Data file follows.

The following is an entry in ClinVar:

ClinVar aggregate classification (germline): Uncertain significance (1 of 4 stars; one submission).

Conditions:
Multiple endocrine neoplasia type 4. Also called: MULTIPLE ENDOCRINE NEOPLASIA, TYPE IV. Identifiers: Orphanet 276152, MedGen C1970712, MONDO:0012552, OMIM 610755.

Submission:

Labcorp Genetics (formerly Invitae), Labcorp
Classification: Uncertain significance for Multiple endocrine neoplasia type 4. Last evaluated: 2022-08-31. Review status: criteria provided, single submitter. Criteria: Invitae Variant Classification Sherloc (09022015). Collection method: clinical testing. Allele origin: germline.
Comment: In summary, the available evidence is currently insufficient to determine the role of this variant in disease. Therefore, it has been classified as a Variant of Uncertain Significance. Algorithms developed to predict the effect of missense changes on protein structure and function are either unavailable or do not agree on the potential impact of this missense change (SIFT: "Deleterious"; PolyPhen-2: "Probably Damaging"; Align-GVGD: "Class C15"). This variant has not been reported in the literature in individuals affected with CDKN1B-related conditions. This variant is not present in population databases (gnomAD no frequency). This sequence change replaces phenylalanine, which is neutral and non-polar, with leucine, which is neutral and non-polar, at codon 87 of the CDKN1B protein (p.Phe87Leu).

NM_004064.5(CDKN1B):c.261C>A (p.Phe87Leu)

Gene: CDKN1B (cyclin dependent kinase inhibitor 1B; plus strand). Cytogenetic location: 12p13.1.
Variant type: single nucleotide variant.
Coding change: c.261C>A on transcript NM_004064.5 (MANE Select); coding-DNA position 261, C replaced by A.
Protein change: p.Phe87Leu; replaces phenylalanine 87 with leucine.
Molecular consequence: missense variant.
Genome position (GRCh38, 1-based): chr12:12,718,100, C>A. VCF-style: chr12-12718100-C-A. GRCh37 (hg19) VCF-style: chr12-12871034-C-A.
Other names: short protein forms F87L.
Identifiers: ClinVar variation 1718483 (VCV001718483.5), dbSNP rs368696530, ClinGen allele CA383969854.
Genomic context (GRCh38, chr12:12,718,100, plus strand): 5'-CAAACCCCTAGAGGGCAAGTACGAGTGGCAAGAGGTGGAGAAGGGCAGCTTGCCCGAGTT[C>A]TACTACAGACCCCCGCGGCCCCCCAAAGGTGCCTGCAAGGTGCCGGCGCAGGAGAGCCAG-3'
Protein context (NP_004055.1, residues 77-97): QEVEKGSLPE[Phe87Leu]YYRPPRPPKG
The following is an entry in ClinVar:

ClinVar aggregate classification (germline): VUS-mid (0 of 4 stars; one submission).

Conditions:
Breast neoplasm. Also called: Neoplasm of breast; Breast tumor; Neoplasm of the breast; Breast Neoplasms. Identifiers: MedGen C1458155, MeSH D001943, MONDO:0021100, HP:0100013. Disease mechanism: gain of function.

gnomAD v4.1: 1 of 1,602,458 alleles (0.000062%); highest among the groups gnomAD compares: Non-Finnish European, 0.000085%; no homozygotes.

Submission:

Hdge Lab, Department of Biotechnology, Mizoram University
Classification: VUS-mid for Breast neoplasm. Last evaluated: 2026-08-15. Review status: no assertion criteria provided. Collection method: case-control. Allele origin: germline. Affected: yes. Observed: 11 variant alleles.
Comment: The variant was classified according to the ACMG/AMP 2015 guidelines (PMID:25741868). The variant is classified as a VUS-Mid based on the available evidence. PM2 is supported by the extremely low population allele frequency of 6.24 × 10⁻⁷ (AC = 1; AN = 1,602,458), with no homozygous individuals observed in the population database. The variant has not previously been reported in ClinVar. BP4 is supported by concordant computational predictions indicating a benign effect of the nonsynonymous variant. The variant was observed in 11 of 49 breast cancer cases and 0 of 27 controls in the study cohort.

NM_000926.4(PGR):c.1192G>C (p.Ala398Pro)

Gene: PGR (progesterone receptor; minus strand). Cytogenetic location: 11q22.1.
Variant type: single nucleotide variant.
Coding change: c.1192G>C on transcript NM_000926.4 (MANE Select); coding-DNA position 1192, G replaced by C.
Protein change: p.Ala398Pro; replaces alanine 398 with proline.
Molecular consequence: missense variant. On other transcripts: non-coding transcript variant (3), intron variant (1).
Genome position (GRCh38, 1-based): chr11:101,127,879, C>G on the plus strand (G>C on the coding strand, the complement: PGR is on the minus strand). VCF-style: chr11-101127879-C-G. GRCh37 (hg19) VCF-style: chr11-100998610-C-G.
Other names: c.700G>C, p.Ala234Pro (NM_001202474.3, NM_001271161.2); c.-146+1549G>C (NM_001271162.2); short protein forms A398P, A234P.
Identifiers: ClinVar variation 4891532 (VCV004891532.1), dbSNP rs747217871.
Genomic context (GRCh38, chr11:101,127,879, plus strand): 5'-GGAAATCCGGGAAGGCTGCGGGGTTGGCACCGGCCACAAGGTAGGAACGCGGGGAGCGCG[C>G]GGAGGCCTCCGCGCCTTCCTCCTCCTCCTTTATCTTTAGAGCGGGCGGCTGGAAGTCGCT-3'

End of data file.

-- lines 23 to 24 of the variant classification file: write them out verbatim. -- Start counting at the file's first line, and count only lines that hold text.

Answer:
Breast neoplasm. Also called: Neoplasm of breast; Breast tumor; Neoplasm of the breast; Breast Neoplasms. Identifiers: MedGen C1458155, MeSH D001943, MONDO:0021100, HP:0100013. Disease mechanism: gain of function.

gnomAD v4.1: 1 of 1,602,458 alleles (0.000062%); highest among the groups gnomAD compares: Non-Finnish European, 0.000085%; no homozygotes.